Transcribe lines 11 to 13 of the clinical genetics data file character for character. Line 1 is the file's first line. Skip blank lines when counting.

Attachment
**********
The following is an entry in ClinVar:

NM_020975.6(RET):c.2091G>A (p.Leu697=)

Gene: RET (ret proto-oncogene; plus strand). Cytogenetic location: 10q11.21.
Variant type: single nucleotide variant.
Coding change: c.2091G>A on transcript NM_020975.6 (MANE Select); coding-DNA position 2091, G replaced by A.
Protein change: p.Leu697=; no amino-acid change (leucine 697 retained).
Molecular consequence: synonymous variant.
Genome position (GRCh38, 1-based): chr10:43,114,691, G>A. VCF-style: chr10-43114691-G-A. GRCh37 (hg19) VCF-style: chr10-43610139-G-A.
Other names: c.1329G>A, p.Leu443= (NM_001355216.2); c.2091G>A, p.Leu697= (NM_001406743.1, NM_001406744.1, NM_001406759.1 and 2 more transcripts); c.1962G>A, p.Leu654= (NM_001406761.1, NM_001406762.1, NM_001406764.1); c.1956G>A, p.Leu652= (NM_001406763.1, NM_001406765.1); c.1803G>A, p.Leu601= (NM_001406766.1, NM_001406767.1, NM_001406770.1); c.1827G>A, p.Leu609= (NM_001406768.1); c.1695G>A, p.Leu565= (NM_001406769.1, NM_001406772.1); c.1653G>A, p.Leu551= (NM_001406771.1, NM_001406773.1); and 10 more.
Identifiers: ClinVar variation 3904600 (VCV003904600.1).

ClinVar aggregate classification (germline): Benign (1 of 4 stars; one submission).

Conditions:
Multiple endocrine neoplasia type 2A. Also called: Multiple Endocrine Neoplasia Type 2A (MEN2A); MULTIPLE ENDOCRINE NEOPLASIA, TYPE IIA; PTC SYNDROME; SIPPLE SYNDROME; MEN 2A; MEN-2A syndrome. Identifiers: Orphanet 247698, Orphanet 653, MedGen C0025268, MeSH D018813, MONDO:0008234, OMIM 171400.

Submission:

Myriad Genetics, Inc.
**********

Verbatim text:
ClinVar aggregate classification (germline): Benign (1 of 4 stars; one submission).

Conditions:
Multiple endocrine neoplasia type 2A. Also called: Multiple Endocrine Neoplasia Type 2A (MEN2A); MULTIPLE ENDOCRINE NEOPLASIA, TYPE IIA; PTC SYNDROME; SIPPLE SYNDROME; MEN 2A; MEN-2A syndrome. Identifiers: Orphanet 247698, Orphanet 653, MedGen C0025268, MeSH D018813, MONDO:0008234, OMIM 171400.